Figure 2
CTA three-dimensional reconstruction demonstrating the distances between fibular heads and peroneal artery origins from tibioperoneal trunks (yellow arrows).

Perforator Characteristics


CTA detected 93 of the 98 perforators found intraoperatively, resulting in a sensitivity of 94.9% and accuracy of 94.9%. All perforators seen on CTA were present intraoperatively (i.e., no false positives). Since we were unable to define the number of true negatives (i.e., perforators seen neither on CTA nor intraoperatively), we could not calculate the specificity or the negative predictive value. Four perforators that appeared on CTA to take a direct course from the peroneal artery to the overlying skin instead appeared intraoperatively to originate from the more proximal peroneal artery and take a long intramuscular course through the soleus muscle. However, our surgeons did not confirm these four perforators’ proximal origin with surgical dissection through the soleus muscle; rather, the surgical plan was modified to include other, more direct septocutaneous perforators that had also been visualized on CTA.

Location, Course, and Size

The average distance of a perforator from the fibula head was similar intraoperatively (19.1±5.9 cm) and on CTA (18.8±5.7 cm) and differed by an average of 8.7 mm from the predicted location (p=0.67). CTA predicted whether a perforator was musculocutaneous or septocutaneous with an accuracy of 93.0%. (Figure 3) The Kappa was 0.75 (95%CI=0.55–0.94). CTA correctly identified the courses of 11/13 musculocutaneous perforators (85.0% accuracy) and 73/77 septocutaneous perforators (95.0% accuracy) that were mapped intraoperatively.

Figure 3
Septocutaneous course of peroneal artery demonstrated by preoperative CTA.

CTA less accurately predicted perforator size: 62/93 perforators detected by CTA were correctly predicted, yielding an overall accuracy of 66.7% and a Kappa of 0.477 (95%CI=0.330–0.623). CTA more accurately predicted the sizes of large and small perforators (73.0% and 75.0% accuracy, respectively) than of medium-sized perforators (58.0% accuracy).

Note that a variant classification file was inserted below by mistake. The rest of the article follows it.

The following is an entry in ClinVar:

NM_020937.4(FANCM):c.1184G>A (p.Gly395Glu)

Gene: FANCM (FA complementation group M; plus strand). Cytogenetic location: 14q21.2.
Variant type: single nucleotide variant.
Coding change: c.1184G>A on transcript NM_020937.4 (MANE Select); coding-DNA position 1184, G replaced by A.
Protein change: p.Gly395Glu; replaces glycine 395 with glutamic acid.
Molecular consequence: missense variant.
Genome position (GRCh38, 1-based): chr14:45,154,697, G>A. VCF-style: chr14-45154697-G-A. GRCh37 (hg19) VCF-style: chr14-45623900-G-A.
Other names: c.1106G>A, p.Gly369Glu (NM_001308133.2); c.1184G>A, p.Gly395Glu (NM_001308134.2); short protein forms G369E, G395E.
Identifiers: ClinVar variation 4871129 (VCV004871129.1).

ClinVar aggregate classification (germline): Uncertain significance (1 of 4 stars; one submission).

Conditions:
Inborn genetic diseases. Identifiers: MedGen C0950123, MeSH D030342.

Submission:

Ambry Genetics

Histogram analysis suggested a bimodal perforator distribution, (Figure 4) with one group of perforators appearing more proximal and a second cluster found more distal. The ratio of the distance from the fibular head to the lateral malleolus was 0.33 intraoperatively and 0.35 on CTA in the proximal group and 0.60 intraoperatively and 0.57 on CTA in the distal group. (Figure 5) To verify our results, we changed the histogram bins from 0.01 to 0.1, used various smoothing kernels, and again demonstrated this bimodal distribution.

Figure 4
Histogram presentation of the perforator distribution based on CTA analysis and intraoperative exploration.
Figure 5
Frequency of perforator locations along the length of the fibula by CTA (blue line) and by intraoperative observation (red line).

Surgical Decision-Making

In our series, the operative plan was modified on the basis of CTA findings in 10 patients (25.0%). As mentioned, 2 patients were found on CTA to have hypoplastic posterior tibial arteries in the planned donor leg, which prompted selection of the contralateral leg with normal infrapopliteal vascular anatomy.913,28,3032 (Figure 6) Four patients had a very proximal origin of the peroneal vessels from the tibioperoneal trunk, prompting the surgeons to create more proximal osteotomies than usual in order to facilitate pedicle exposure.15,33 In one patient, the fibula wedge osteotomies were repositioned on the basis of CTA to position the perforator to the skin island in a more optimal relationship to the bone segments.3436 All CTA studies in this series were adequate to determine the suitability of the infrapopliteal vessels and perforators for free fibula osteocutaneous flap harvest.

Figure 6
CTA appearance of hypoplastic right posterior tibial artery. The peroneal artery (yellow arrow) appears to be the dominant vascular supply to the distal right lower leg. Normal infrapopliteal arterial trifurcation is demonstrated in the contralateral ...

Three patients had proximal musculocutaneous perforators that did not directly originate from the peroneal artery. In these patients, cutaneous skin islands were harvested based on distal perforators also visualized on preoperative CTA. Finally, one patient with an extensive soft tissue defect was scheduled to undergo a two-skin-island fibula flap reconstruction for extra- and intraoral resurfacing. Instead, reconstruction was performed with a folded, single-island fibula flap because CTA visualized only one septocutaneous perforator per leg, which was confirmed ipsilaterally intraoperatively.